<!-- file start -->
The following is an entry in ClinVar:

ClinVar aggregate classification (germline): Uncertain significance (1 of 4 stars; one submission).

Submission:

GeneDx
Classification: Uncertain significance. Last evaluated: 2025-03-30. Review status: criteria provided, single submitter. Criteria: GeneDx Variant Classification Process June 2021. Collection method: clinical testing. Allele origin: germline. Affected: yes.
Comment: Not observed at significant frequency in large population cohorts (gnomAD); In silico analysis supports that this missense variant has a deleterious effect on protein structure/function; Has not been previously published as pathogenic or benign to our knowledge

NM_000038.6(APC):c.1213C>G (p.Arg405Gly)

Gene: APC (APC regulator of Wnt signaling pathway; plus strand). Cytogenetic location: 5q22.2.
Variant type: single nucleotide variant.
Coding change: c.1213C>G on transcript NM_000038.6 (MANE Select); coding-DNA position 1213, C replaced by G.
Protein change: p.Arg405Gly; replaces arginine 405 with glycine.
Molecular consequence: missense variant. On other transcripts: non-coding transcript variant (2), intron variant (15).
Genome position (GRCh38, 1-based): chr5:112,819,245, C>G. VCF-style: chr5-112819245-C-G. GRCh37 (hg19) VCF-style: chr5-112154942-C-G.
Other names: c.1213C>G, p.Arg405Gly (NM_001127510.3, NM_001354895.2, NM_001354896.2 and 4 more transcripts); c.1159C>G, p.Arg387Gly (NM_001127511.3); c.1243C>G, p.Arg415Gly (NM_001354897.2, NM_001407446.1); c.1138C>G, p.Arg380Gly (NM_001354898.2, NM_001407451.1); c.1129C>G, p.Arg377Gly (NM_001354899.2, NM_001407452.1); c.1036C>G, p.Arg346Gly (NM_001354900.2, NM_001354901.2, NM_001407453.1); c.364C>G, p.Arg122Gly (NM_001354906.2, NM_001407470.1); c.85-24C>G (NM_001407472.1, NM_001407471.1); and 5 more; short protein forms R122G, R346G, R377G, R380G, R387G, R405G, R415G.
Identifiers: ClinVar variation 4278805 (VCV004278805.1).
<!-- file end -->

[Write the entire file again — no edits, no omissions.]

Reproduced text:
The following is an entry in ClinVar:

ClinVar aggregate classification (germline): Uncertain significance (1 of 4 stars; one submission).

Submission:

GeneDx
Classification: Uncertain significance. Last evaluated: 2025-03-30. Review status: criteria provided, single submitter. Criteria: GeneDx Variant Classification Process June 2021. Collection method: clinical testing. Allele origin: germline. Affected: yes.
Comment: Not observed at significant frequency in large population cohorts (gnomAD); In silico analysis supports that this missense variant has a deleterious effect on protein structure/function; Has not been previously published as pathogenic or benign to our knowledge

NM_000038.6(APC):c.1213C>G (p.Arg405Gly)

Gene: APC (APC regulator of Wnt signaling pathway; plus strand). Cytogenetic location: 5q22.2.
Variant type: single nucleotide variant.
Coding change: c.1213C>G on transcript NM_000038.6 (MANE Select); coding-DNA position 1213, C replaced by G.
Protein change: p.Arg405Gly; replaces arginine 405 with glycine.
Molecular consequence: missense variant. On other transcripts: non-coding transcript variant (2), intron variant (15).
Genome position (GRCh38, 1-based): chr5:112,819,245, C>G. VCF-style: chr5-112819245-C-G. GRCh37 (hg19) VCF-style: chr5-112154942-C-G.
Other names: c.1213C>G, p.Arg405Gly (NM_001127510.3, NM_001354895.2, NM_001354896.2 and 4 more transcripts); c.1159C>G, p.Arg387Gly (NM_001127511.3); c.1243C>G, p.Arg415Gly (NM_001354897.2, NM_001407446.1); c.1138C>G, p.Arg380Gly (NM_001354898.2, NM_001407451.1); c.1129C>G, p.Arg377Gly (NM_001354899.2, NM_001407452.1); c.1036C>G, p.Arg346Gly (NM_001354900.2, NM_001354901.2, NM_001407453.1); c.364C>G, p.Arg122Gly (NM_001354906.2, NM_001407470.1); c.85-24C>G (NM_001407472.1, NM_001407471.1); and 5 more; short protein forms R122G, R346G, R377G, R380G, R387G, R405G, R415G.
Identifiers: ClinVar variation 4278805 (VCV004278805.1).